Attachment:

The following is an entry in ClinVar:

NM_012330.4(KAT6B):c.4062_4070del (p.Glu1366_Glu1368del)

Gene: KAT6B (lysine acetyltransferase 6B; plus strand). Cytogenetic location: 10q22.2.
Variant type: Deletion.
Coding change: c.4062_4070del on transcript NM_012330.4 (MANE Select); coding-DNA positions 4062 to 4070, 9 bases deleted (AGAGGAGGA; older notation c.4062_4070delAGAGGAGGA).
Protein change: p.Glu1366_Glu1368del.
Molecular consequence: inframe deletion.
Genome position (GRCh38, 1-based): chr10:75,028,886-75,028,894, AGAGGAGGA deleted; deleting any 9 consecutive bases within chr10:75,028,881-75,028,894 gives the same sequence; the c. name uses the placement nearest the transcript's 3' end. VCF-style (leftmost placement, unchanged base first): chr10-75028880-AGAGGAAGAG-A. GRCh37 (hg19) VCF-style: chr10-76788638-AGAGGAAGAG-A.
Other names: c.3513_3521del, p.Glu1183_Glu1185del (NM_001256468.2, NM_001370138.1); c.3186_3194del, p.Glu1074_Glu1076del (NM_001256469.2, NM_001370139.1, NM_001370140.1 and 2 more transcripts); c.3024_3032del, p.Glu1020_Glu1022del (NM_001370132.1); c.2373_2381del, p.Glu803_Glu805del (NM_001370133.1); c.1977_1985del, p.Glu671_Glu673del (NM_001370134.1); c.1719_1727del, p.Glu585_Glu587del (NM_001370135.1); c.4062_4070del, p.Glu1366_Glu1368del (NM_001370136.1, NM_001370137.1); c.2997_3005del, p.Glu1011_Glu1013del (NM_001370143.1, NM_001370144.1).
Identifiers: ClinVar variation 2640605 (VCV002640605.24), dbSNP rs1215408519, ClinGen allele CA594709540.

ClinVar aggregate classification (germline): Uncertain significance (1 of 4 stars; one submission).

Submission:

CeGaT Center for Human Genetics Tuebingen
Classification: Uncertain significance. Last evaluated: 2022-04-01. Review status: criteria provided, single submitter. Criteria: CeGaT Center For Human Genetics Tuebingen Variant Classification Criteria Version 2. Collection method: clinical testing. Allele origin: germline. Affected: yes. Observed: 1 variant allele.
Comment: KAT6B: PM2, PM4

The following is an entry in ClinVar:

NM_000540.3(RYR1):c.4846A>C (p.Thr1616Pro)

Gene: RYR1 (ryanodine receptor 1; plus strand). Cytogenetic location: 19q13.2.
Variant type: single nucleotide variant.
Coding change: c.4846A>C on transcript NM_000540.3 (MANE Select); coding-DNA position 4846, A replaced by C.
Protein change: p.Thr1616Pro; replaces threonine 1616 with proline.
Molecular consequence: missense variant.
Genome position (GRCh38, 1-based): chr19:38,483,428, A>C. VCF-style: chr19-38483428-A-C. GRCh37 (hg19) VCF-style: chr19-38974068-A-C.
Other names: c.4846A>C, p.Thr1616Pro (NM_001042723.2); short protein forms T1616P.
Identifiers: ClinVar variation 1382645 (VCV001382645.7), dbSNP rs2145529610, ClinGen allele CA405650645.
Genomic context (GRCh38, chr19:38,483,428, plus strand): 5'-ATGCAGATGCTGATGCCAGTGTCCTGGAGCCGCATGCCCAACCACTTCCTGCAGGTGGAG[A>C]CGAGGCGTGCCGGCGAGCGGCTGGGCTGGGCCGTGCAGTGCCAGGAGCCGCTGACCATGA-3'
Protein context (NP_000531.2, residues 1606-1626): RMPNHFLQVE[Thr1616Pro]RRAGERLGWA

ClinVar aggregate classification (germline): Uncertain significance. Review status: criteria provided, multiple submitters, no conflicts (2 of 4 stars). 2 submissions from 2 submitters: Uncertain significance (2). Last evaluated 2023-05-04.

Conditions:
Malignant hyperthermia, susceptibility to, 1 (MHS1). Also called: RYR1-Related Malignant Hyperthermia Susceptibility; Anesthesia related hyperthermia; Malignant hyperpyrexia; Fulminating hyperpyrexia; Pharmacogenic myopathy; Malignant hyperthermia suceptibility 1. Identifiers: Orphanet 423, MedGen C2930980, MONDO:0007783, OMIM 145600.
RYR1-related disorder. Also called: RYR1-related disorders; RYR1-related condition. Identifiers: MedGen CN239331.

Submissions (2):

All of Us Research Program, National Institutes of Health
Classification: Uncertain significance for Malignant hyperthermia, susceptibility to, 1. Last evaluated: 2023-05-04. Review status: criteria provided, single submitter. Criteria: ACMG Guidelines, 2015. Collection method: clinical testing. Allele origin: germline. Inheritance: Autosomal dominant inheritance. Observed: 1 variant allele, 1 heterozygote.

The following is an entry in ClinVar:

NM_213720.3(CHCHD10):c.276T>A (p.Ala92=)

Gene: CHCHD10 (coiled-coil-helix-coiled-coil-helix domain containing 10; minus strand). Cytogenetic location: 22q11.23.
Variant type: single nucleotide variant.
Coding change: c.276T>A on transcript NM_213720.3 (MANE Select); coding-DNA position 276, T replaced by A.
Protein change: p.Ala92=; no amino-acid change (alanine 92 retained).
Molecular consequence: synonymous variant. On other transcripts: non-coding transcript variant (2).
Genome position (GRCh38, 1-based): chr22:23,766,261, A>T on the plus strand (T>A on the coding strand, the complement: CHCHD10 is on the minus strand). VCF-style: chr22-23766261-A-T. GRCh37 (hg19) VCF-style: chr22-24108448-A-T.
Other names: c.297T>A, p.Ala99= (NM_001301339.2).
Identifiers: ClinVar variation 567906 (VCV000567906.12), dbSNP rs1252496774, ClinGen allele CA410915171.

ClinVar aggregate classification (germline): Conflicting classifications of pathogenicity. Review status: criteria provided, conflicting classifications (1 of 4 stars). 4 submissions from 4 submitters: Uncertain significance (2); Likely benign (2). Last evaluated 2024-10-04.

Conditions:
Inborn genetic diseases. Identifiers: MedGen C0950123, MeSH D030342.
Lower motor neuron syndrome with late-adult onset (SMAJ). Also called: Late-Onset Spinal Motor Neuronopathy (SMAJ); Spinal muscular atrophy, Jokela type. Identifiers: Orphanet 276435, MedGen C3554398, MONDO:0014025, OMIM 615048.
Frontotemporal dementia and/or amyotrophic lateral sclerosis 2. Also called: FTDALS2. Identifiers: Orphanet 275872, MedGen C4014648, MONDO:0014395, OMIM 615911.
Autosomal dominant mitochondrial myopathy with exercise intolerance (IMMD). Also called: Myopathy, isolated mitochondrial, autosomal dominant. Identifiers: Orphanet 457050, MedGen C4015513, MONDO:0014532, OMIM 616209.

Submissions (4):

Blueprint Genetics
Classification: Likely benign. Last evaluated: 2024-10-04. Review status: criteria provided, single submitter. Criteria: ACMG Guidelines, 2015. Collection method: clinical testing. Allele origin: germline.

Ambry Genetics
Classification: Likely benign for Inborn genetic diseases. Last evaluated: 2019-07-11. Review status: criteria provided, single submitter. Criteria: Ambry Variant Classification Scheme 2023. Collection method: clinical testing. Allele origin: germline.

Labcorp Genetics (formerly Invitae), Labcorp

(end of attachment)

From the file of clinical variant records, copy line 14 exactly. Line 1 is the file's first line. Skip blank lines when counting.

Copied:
Classification: Uncertain significance. Last evaluated: 2022-04-01. Review status: criteria provided, single submitter. Criteria: CeGaT Center For Human Genetics Tuebingen Variant Classification Criteria Version 2. Collection method: clinical testing. Allele origin: germline. Affected: yes. Observed: 1 variant allele.